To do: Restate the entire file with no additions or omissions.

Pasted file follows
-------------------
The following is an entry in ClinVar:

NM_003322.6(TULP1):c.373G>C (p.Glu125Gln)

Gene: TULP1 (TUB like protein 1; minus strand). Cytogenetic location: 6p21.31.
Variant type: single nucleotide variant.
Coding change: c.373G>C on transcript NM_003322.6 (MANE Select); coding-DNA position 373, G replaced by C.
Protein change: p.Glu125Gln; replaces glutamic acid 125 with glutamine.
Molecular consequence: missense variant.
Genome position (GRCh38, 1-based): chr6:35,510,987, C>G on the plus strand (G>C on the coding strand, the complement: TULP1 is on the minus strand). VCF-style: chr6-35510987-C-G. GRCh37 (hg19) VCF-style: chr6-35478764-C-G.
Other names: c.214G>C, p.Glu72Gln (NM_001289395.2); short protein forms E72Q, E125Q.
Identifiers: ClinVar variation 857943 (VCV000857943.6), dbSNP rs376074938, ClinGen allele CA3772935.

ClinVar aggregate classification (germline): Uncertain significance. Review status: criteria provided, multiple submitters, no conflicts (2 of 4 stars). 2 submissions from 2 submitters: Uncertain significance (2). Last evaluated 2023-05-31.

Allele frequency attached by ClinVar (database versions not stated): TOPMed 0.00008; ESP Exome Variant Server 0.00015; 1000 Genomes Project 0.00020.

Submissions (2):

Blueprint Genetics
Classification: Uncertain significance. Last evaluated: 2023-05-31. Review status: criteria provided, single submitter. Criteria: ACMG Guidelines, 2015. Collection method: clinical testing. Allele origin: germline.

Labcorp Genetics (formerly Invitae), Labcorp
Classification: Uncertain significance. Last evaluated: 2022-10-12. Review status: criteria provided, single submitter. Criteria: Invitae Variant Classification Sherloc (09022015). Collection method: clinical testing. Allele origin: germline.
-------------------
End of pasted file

The following is an entry in ClinVar:

NM_003322.6(TULP1):c.373G>C (p.Glu125Gln)

Gene: TULP1 (TUB like protein 1; minus strand). Cytogenetic location: 6p21.31.
Variant type: single nucleotide variant.
Coding change: c.373G>C on transcript NM_003322.6 (MANE Select); coding-DNA position 373, G replaced by C.
Protein change: p.Glu125Gln; replaces glutamic acid 125 with glutamine.
Molecular consequence: missense variant.
Genome position (GRCh38, 1-based): chr6:35,510,987, C>G on the plus strand (G>C on the coding strand, the complement: TULP1 is on the minus strand). VCF-style: chr6-35510987-C-G. GRCh37 (hg19) VCF-style: chr6-35478764-C-G.
Other names: c.214G>C, p.Glu72Gln (NM_001289395.2); short protein forms E72Q, E125Q.
Identifiers: ClinVar variation 857943 (VCV000857943.6), dbSNP rs376074938, ClinGen allele CA3772935.

ClinVar aggregate classification (germline): Uncertain significance. Review status: criteria provided, multiple submitters, no conflicts (2 of 4 stars). 2 submissions from 2 submitters: Uncertain significance (2). Last evaluated 2023-05-31.

Allele frequency attached by ClinVar (database versions not stated): TOPMed 0.00008; ESP Exome Variant Server 0.00015; 1000 Genomes Project 0.00020.

Submissions (2):

Blueprint Genetics
Classification: Uncertain significance. Last evaluated: 2023-05-31. Review status: criteria provided, single submitter. Criteria: ACMG Guidelines, 2015. Collection method: clinical testing. Allele origin: germline.

Labcorp Genetics (formerly Invitae), Labcorp
Classification: Uncertain significance. Last evaluated: 2022-10-12. Review status: criteria provided, single submitter. Criteria: Invitae Variant Classification Sherloc (09022015). Collection method: clinical testing. Allele origin: germline.